Sunday, December 20, 2009

The Days of Christmas - Number 8 - Live to Fly Another Day

Changing subjects entirely for this day of Xmas: Human Factors in Aviation.
If I have one thing I'd like to see in 2010 it's for all of us who fly light aircraft to realise that it's us, and generally us alone who cause crashes, and then to act to fix that. It was this realisation that spurred the whole development of Human Factors and CRM in heavy aircraft flying. It's long overdue that we get the same benefit in light aviation. Sadly we still get human factors derived crashes in RPT operations. This recent crash in Vanuatu is an example. The pilot flew the Islander about 7% overweight and misjudged the aircraft's climb performance and its clearance from a ridge. Realising that he would not clear the ridge he slowed the a/c and tried to land amongst the heavy timber. The pilot and one passenger died and there were some serious injuries amongst the other pax. Weather does not appear to have been a factor.
I think that, at the initial and commercial training level, too much emphasis is placed on "human factors" such as how your ears work and how altitude affects us. Not enough emphasis is placed on decision making, situational awareness and threat and error management.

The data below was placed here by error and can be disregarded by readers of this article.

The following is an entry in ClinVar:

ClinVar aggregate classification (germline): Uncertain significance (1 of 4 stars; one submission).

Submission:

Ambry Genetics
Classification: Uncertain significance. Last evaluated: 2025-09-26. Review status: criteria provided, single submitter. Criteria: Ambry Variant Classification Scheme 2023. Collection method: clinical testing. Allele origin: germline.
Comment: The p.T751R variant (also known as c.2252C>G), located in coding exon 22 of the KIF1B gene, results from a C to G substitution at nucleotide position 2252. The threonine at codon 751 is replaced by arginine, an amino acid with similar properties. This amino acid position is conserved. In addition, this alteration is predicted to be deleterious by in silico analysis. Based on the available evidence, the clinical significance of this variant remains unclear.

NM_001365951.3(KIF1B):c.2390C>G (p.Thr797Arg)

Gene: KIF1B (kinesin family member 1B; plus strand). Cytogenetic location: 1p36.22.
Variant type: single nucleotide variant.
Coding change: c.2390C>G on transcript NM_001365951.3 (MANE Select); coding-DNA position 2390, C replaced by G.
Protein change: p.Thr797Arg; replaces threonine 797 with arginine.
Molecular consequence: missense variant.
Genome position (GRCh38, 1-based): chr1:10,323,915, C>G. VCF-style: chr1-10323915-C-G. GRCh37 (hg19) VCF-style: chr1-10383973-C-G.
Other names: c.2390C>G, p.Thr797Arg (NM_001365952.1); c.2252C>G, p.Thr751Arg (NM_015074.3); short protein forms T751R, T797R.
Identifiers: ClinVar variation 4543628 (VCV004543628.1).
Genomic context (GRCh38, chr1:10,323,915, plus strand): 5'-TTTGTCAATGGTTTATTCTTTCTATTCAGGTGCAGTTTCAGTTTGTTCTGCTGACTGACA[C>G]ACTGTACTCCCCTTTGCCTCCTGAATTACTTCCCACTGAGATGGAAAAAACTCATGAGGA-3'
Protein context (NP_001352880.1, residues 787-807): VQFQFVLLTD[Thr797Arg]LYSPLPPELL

Try this: think of the last 3 aviation accidents that you have personal experience of or which you know well. Now ask yourself "what was the underlying cause of that accident?" I think it will be a salutary experience. Rarely if ever will the primary cause be structural or mechanical failure. Yes engine failures do happen. But a fair proportion of those are due to things like fuel starvation or exhaustion - both almost always down to human factors.
One recent ATSB report appears at first glance to be a structural failure. However closer reading suggests that other factors, human factors, probably played the major role.
I can't think of a single crash that I have seen or known about that wasn't driven by the person at the controls.
To understand that is really important. It means something vital for my safety and for your safety: If we are the cause of our crashes, then we can do something about not becoming a statistic. If we change the way we manage threats and errors and we enhance our own situational awareness and the way we manage situations then we are less likely to be the subject of a crash report. I reckon that's something worth doing.
If you want to explore HF further then here's a simple starting point. Google will find plenty more for you.
Stay safe and live to fly another day.

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